Transmission Control Protocol

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Related to Transmission Control Protocol: file transfer protocol, Internet Protocol

Transmission Control Protocol

[tranz‚mish·ən kən′trōl ‚prōd·ə‚kȯl]
The set of standards that is responsible for breaking down and reassembling the data packets transmitted on the Internet, for ensuring complete delivery of the packets, and for controlling data flow. Abbreviated TCP.
McGraw-Hill Dictionary of Scientific & Technical Terms, 6E, Copyright © 2003 by The McGraw-Hill Companies, Inc.

Transmission Control Protocol

(networking, protocol)
(TCP) The most common transport layer protocol used on Ethernet and the Internet. It was developed by DARPA.

TCP is the connection-oriented protocol built on top of Internet Protocol (IP) and is nearly always seen in the combination TCP/IP (TCP over IP). It adds reliable communication and flow-control and provides full-duplex, process-to-process connections.

TCP is defined in STD 7 and RFC 793.

User Datagram Protocol is the other, connectionless, protocol that runs on top of IP.
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(1) (Tape Carrier Package) See tape automated bonding.

(2) (Transmission Control Protocol) The reliable transport protocol within the TCP/IP protocol suite. TCP ensures that all data arrive accurately and 100% intact at the other end. TCP is "connection oriented" and requires a handshake before the session can begin. See UDP and TCP/IP.

The Transport Layer of TCP/IP
The transport layer of the TCP/IP protocol defines both reliable (TCP) and unreliable (UDP) delivery methods. TCP is used for data, while UDP is used for streaming media, voice over IP (VoIP) and videoconferencing.
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References in periodicals archive ?
Yn aml cysylltir e TCP (transmission control protocol), sy'n ailffurfio'r pecynnau ar Ol eu trosglwyddo i'r cyfeiriad cywir.
Whether information is sent in the form of e-mail, voice, or video, when it travels across networks, it is broken into pieces, called packets, by the Transmission Control Protocol (TCP).
Abbreviations and acronyms IP Internet Protocol IETF Internet Engineering Task Force iSCI Internet Small Computer System Interface GigE Gigabit Ethernet NAS Network attached storage RAID Redundant array of independent disks SAN Storage area network SCSI Small Computer System Interface TCP Transmission Control Protocol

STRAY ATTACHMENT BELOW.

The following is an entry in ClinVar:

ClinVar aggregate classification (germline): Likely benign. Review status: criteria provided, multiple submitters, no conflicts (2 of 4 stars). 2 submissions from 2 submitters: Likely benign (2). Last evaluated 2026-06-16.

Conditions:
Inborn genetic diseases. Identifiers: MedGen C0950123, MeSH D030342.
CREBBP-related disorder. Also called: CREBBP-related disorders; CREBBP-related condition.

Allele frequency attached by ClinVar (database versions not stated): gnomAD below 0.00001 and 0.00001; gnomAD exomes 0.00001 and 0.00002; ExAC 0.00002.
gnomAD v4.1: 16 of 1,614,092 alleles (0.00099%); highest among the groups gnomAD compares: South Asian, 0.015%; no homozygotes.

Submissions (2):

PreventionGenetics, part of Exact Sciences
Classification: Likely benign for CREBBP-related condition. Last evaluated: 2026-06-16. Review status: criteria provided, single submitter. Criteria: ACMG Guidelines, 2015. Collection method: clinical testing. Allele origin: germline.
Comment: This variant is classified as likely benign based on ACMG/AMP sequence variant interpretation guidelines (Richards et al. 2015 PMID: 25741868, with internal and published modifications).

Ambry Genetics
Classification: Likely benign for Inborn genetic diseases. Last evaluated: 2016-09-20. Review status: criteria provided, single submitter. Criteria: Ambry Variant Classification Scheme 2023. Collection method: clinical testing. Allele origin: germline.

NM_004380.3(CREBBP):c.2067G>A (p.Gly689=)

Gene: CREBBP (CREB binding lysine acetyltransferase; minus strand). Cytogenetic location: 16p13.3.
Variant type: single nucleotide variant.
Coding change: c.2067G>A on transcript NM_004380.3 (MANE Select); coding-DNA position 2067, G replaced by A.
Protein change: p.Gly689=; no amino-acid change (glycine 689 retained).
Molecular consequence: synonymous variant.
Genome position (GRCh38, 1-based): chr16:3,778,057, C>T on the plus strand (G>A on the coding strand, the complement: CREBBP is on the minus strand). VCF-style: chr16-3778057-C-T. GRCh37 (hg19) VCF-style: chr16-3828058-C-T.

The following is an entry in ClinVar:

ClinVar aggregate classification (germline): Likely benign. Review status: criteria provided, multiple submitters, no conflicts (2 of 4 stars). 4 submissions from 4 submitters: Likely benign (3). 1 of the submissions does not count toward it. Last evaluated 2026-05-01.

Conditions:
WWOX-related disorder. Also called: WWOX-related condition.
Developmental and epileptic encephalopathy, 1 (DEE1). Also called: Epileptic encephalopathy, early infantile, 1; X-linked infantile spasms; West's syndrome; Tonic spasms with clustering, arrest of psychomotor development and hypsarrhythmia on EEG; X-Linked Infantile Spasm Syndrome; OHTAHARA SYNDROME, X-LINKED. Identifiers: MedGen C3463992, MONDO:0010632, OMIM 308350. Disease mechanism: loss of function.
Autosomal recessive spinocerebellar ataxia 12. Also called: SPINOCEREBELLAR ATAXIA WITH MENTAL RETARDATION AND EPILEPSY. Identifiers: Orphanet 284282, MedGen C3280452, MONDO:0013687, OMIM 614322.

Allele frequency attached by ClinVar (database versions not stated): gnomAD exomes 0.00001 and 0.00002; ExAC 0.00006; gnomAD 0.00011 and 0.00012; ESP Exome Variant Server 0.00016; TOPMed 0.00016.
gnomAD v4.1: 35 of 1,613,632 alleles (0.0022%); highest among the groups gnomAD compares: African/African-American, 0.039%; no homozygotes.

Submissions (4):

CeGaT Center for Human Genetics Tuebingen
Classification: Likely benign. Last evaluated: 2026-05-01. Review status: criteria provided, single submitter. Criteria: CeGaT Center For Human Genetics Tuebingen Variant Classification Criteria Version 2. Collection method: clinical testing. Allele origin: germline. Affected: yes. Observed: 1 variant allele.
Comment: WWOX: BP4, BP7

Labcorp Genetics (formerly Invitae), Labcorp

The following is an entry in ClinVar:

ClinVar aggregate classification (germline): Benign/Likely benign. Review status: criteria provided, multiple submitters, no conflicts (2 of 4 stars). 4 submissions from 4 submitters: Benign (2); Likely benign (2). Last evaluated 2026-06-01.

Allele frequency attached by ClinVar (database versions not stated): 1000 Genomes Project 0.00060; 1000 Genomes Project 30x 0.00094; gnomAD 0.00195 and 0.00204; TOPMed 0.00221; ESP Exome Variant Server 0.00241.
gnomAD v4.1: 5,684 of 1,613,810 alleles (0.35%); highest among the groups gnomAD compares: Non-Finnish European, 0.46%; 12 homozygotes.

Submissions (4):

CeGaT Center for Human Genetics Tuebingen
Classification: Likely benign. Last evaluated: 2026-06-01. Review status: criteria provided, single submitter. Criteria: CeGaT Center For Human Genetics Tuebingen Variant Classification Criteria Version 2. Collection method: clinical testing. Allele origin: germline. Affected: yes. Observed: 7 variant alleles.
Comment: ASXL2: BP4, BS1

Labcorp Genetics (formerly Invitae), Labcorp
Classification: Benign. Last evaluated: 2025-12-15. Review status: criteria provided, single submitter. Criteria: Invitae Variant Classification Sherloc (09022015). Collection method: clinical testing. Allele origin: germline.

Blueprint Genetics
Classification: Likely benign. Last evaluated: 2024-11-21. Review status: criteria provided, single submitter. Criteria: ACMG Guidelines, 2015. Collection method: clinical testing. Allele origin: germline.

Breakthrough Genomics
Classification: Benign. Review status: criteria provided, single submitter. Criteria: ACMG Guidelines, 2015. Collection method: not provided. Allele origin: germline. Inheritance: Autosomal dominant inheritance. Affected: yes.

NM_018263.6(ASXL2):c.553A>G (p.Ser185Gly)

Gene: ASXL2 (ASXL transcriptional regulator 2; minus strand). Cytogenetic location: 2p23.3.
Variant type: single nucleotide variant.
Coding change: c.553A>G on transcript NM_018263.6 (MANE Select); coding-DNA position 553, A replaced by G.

Moving up the protocol stack, the next chapter describes the operation of the User Datagram Protocol (UDP) and the more common Transmission Control Protocol (TCP).
Or was it the January 1, 1983, switch from Network Control Protocol to Transmission Control Protocol and Internet Protocol?
The underlying technology which makes transmission possible over such diverse interconnected networks is a suite of protocols called TCP/IP (Transmission Control Protocol and Internet Protocol).
The product offers unique VPN (Virtual Private Network) support, TCP (Transmission Control Protocol) optimization for office applications such as SAP, and flexible deployment to meet the needs of large and medium-size enterprises.
Our model contains the possibility of three choices for congestion-control algorithm: (1) open-loop, (2) connection-admission control (CAC), and (3) feedback transmission control protocol (TCP).
TCP stands for the Transmission Control Protocol and IP stands for the Internet Protocol.
One key component, governed by the so-called transmission control protocol (TCP), involves a calculation to determine whether a chunk of data was delivered without error.
To meet the needs of data transmission standards, computer scientists developed the Transmission Control Protocol (TCP) and the Internet Protocol (IP).
Netcool/Visionary v1.5 also provides reliable event delivery to Netcool/OMNIbus by forwarding events via Transmission Control Protocol (TCP) traps.

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